The Hunting Act 2004
The Hunting Act 2004 came into force on February 18th 2005. It affects England and Wales but not Scotland, which has its own hunting legislation, or Northern Ireland. The legislation was the subject of huge controversy throughout the many years it was debated in Parliament. The 700 hours of parliamentary time spent considering hunting and massive demonstrations against a ban meant that the injustices and flaws of the new law were a matter of public record long before it ever came into force.
On 19th February 2005 every hunt in the country met and they have continued to do so ever since. There have been just nine attempts to prosecute MFHA hunts under the Act and six of them failed. The first, involving Exmoor huntsman Tony Wright, eventually reached the High Court where a very important judgment limited further the chances of hunts being convicted under the Hunting Act. There have only been three successful prosecutions involving MFHA packs and one of those is currently subject to repeal.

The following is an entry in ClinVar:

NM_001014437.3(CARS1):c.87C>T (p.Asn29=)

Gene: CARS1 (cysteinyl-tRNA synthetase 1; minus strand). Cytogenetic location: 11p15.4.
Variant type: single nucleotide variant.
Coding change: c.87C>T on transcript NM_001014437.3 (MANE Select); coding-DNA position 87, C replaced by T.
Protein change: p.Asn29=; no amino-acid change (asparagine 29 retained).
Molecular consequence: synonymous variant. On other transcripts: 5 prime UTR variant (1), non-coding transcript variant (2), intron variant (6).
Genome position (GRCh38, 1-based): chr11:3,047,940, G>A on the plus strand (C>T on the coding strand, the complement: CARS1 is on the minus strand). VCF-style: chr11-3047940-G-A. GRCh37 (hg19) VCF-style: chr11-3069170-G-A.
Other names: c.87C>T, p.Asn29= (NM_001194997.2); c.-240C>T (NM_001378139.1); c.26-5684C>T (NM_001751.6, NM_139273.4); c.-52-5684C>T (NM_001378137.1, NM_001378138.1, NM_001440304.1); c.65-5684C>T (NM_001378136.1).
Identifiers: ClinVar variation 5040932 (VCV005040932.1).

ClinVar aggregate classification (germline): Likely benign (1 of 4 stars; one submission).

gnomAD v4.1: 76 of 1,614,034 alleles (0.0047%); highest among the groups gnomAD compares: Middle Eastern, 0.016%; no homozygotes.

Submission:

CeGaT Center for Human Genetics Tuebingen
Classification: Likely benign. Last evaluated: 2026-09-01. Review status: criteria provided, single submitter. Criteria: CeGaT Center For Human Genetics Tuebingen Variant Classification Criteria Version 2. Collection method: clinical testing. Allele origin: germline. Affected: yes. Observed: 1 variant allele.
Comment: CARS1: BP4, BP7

The coalition Government formed in 2010 has promised a free vote on the Hunting Act. In June 2010 the Prime Minister’s office confirmed that commitment saying:
“The Hunting Act was passed by Parliament in 2004. It has not been a demonstrable success, and is difficult to enforce. It is an unnecessary drain on police resources and there have been few prosecutions. Only three hunts have been successfully prosecuted for illegal hunting.
“That is why the Government wishes to give Parliament the opportunity to review the Hunting Act and, if it wishes, repeal this legislation. We will put forward a motion before the House of Commons on whether the Hunting Act should be repealed and, if the motion is carried, we will bring forward legislation in due course.”
The MFHA continues to work with the Countryside Alliance to achieve the full legalisation of foxhunting.